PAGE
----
Economic variations in patterns of care and outcomes of patients receiving invasive mechanical ventilation in China: a national cross-sectional survey

Ling Liu, Zhiwei Gao, Yi Yang, Maoqin Li, Xinwei Mu, Xiaochun Ma, Guicheng Li, Wen Sun, Xue Wang, Qin Gu, Ruiqiang Zheng, Hongsheng Zhao, Jianfeng Xie, Haibo Qiu


Background: Ventilation practice may be affected by economic variations, which might result in different outcomes to mechanically ventilated patients. We aimed to investigate the important effect of economic variations in patients with mechanical ventilation (MV) in China.
Methods: We carried out a national prospective multicentre cross-sectional observational study over 1 month of all patients receiving invasive MV for more than 24 hours in 20 intensive care units (ICUs), including patient characteristics, practice of MV, weaning modalities and outcomes, including probability of weaning and survival. Based on the 2012 World Bank classification of counties, patients were divided into high-income and middle-income groups according to gross domestic product per capita in their province of origin.
Results: Of the 483 patients enrolled, 291 (60.2%) were from high-income provinces and 192 (39.8%) were from middle-income provinces. Tidal volume, peak pressure, plateau and driving pressure were significantly lower, and the proportion of patients receiving protective ventilation (71.1% vs. 59.9%, P=0.014) was significantly higher in the high-income group than in the middle-income group. The probability of weaning within 28 days was significantly greater in the high-income group than in the middle-income group (P=0.046). Patients in the high-income group had significantly higher median numbers of ventilator-free days within 14 and 28 days than those in the middle-income group (P<0.05). Although the patients did not differ in terms of their demographics, survival within 28 days was significantly higher in the high-income group than in the middle-income group (P=0.025). Driving pressure, positive end-expiratory pressure and spontaneous breathing trial were independently associated with hospital mortality.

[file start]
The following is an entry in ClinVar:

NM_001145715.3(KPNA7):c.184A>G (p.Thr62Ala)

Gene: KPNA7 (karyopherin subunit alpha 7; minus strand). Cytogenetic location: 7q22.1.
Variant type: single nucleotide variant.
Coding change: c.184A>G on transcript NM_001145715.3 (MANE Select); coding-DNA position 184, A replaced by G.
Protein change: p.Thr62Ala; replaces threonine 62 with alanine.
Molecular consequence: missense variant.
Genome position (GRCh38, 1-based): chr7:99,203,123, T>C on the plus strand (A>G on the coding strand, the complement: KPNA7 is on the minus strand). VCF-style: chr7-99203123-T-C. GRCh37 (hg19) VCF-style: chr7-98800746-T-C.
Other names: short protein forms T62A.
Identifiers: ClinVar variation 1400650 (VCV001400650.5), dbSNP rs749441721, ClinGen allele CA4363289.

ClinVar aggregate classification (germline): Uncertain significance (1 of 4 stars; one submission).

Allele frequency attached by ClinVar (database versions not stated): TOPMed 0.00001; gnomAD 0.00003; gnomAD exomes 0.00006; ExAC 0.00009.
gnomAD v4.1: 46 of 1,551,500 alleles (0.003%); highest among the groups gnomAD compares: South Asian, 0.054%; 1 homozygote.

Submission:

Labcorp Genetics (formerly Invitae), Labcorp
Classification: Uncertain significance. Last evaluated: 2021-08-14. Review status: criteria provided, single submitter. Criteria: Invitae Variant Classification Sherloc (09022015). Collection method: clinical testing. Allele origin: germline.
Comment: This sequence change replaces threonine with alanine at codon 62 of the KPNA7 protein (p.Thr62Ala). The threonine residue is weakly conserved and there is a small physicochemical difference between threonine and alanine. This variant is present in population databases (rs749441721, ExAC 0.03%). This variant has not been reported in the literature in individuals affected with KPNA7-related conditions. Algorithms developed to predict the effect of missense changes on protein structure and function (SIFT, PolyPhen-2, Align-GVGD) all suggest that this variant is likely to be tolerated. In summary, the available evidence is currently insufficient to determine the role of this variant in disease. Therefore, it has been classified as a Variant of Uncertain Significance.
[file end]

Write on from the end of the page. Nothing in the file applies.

Conclusions: Important economic differences exist in the management of MV and patient outcomes. Higher income is associated with a higher proportion of protective ventilation, lower driving pressure, shorter weaning and better survival in mechanically ventilated patients in China.